WHAT DOES TEHRAN REALLY THINK? On August 22, Radio Farda correspondent Fatemeh Aman spoke with Alex Vatanka, Eurasia editor for Jane's Information Group, by telephone from Alexandria, Virginia. Vatanka discussed the possible impact that comprehensive sanctions could have for Iran.

Radio Farda: Some Iranian authorities are trying to create the impression that they aren't concerned about the possibility of international sanctions against it. They emphasize that what Iran has achieved so far has happened despite the sanctions already in place against it. Are they really not afraid of sanctions?

Vatanka: I think that what the Iranians are trying to do is to continue to play this balancing act. On the one hand, they are trying to say, "Look, we have done without you for 27 years; we can continue." On the other hand, if you look at every other major Iranian overture toward the U.S., obviously what they are hoping to do is remove those sanctions. It is the sanctions that have been the biggest obstacle to a genuine expansion in the Iranian economy. It is the sanctions and U.S. policies vis-a-vis Iran that have, for instance, kept Iran from joining the World Bank. It is sanctions and so on that have made the Iranian oil industry have such a tough time in bringing investment into the strategic oil and gas sectors. People like [former Iranian President Ali Akbar Hashemi-]Rafsanjani back in the mid 1990s even kept certain fields untouched because the idea was that U.S. companies should have those once the sanctions were lifted.
I think sanctions are quite important to the Iranians, but at the same time what they are trying to say is, "Don't assume that we are going to fall off our chair just because you mentioned the sanctions card." It is part of a kind diplomatic chess game going on by Tehran. But remember if we look and listen to Iranian reformists, this is being openly debated inside Iran. The question that is being asked of [President Mahmud Ahmadinejad and his entourage] is, "What is the ultimate objective?" Is it just Islamic independence? Is it just the ability to enrich uranium? The debate in Iran by the reformists -- and I think a lot of people would sympathize with this -- is, "What are we being sanctioned for exactly and what policies do you have to make sure that those sanctions don't hit us harder than we have already been hit?"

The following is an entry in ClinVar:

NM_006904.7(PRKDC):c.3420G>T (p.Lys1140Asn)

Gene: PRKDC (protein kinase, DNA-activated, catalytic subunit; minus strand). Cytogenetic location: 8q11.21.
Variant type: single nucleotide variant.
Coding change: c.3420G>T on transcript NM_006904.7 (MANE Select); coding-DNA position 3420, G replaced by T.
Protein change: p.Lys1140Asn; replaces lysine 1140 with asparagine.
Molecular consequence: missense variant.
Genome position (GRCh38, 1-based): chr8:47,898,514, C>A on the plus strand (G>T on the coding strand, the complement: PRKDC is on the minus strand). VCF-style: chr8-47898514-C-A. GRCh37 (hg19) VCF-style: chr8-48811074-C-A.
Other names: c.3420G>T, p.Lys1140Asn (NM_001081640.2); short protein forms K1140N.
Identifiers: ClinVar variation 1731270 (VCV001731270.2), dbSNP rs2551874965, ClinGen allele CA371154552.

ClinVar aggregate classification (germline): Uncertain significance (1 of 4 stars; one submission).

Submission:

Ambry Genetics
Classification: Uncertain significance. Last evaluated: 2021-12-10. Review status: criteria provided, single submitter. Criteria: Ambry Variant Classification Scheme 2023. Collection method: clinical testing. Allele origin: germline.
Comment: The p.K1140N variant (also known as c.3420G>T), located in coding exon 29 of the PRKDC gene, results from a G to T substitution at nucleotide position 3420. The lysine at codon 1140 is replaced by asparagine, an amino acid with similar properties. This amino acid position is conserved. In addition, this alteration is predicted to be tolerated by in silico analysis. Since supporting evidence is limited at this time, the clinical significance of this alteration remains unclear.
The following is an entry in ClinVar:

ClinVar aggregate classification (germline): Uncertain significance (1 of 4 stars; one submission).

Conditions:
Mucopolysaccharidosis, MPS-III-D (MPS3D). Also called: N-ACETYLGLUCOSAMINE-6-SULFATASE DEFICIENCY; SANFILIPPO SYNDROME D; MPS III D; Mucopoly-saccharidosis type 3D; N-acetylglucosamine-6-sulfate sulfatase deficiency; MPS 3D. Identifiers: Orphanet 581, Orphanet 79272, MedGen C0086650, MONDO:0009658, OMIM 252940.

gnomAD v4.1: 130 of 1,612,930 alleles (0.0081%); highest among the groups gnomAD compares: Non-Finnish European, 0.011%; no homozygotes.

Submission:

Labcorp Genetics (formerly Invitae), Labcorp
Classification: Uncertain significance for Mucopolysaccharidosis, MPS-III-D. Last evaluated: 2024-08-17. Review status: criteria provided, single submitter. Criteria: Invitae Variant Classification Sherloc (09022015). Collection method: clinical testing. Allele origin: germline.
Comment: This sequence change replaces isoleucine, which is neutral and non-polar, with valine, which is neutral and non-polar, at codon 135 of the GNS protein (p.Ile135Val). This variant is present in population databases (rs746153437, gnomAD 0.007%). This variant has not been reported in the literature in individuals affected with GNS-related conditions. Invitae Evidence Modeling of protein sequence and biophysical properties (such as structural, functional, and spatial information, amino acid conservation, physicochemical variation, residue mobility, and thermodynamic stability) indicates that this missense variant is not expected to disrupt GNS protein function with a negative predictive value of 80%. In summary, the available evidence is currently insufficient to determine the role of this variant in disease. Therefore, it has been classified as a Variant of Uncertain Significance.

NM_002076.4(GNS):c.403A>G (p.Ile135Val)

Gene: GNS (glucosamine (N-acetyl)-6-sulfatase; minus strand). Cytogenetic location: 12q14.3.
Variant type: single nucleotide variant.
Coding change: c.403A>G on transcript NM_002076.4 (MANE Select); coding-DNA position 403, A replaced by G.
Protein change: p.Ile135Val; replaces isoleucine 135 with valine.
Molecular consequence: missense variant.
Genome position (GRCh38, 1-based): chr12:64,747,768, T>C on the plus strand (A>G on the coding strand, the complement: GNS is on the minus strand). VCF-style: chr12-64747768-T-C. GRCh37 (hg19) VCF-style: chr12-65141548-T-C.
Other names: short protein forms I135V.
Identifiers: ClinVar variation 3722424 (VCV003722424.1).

Remember, the big issue here is this: Iran has been sanctioned by the U.S. Iran has never faced comprehensive United Nations sanctions. The Iranian people have never suffered on a scale that the Iraqi people, for instance, suffered because of such sanctions. So it is kind of disingenuous of these senior leaders to pretend that Iran has already gone through comprehensive sanctions. Iran has not. And it will be totally different set of circumstances that will have a totally different impact on Iranian society and the economy, should the UN impose comprehensive sanctions on the country.

THE COMPLETE PICTURE: RFE/RL's complete coverage of controversy surrounding Iran's nuclear program.


An annotated timeline of Iran's nuclear program.